Our Leadership Team met the other week for a extended time of prayer, worship, and discussion. We talked alot about various aspects of Veritas. We talked about our values, what was working well, what needed tweaking, etc.. One of the things we talked about was our messages/sermons and discussion times. For the time being we have decided to only record the "Message" part of the morning. We have wondered if waiting for the mic to be passed around is a less organic means of discussion and if that hinders true open discussion. So until we have a place of our own where we can hardwire mics to pic up the conversation, we'll be posting the message and the discussion questions on the blog so to encourage further discussion and conversation. Here is the message and the questions from July 11 revolving around the Beatitude "Blessed are those who hunger and thirst for righteousness for they will be filled."
"Today we continue our series entitled “Vintage Christianity” looking at The Sermon on the Mount, and more specifically the Beatitudes found in Matthew 5:1-10. Over the last several weeks we have covered the first three Beatitudes. The first week we covered “Blessed are those who are poor in spirit for theirs is the kingdom.” We looked at what it means to be poor in spirit and to depend and rely upon Jesus and not on our own “righteousness”.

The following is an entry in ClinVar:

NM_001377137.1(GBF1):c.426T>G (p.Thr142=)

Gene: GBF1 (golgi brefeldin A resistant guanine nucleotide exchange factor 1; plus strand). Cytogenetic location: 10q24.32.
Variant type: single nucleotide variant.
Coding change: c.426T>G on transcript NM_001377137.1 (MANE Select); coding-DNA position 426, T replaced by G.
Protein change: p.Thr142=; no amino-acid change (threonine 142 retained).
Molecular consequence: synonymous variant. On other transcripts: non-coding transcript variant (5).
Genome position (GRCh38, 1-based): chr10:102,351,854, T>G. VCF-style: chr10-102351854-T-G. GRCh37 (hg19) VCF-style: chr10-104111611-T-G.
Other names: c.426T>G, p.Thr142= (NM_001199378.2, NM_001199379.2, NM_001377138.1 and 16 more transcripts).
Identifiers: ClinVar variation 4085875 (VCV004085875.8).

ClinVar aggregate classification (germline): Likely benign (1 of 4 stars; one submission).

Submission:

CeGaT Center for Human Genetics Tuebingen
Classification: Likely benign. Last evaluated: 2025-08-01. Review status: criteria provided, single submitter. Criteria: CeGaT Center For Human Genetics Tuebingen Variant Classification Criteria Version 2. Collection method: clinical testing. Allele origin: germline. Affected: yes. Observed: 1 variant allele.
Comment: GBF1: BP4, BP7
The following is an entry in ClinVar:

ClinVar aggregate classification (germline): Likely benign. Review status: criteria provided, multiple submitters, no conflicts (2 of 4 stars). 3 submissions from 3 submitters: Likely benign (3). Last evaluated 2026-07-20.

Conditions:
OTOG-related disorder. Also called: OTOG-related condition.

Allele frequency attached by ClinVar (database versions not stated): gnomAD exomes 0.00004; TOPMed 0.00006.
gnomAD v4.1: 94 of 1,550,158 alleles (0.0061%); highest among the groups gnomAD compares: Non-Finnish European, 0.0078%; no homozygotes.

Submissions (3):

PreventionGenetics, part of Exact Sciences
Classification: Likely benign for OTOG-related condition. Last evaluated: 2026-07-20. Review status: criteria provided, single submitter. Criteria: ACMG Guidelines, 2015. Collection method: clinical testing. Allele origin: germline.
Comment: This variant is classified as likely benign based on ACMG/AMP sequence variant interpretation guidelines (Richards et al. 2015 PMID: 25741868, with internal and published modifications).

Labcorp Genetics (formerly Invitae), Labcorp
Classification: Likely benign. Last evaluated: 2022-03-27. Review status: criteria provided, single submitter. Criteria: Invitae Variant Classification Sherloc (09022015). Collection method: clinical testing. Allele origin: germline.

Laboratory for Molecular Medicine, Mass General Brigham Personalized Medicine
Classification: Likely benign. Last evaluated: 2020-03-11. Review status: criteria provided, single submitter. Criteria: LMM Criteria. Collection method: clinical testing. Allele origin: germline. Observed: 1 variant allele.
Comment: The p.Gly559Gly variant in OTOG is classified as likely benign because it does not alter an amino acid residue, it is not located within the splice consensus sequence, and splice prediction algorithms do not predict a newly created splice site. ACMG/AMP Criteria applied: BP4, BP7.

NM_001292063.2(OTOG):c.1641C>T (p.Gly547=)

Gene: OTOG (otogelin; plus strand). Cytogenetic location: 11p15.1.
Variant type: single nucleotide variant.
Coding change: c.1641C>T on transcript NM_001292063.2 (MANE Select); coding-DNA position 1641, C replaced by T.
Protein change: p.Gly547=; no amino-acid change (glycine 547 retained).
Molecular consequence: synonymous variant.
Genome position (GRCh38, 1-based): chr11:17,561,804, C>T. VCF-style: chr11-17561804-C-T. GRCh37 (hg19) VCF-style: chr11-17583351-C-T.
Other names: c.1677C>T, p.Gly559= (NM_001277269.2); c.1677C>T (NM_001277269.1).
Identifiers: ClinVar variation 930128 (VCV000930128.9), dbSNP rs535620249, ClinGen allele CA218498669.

The second week we looked at the second beatitude which is “Blessed are those who mourn for they will be comforted.” We talked about what it means to mourn for our own condition before God, the condition of the world, and what it means to be the vessel of comfort for those who are mourning.” The last week that we met in this format we talked about the beatitude, “Blessed are the meek for they will inherit the earth.” We talked about the idea that being meek is really about strength under control and what it really means to inherit the land, to be a part of the kingdom of the now and the not yet.
Today we are looking at the fourth beatitude found in Matthew 5:6, “Blessed are those who hunger and thirst for righteousness for they will be filled.” We’ll look at the Beatitude in three parts. First we’ll talk about the metaphor of hunger and thirst. Then we’ll talk together about this word righteousness, and how it is not just about the individual but also the world. Then finally we’ll talk about what it means to be filled.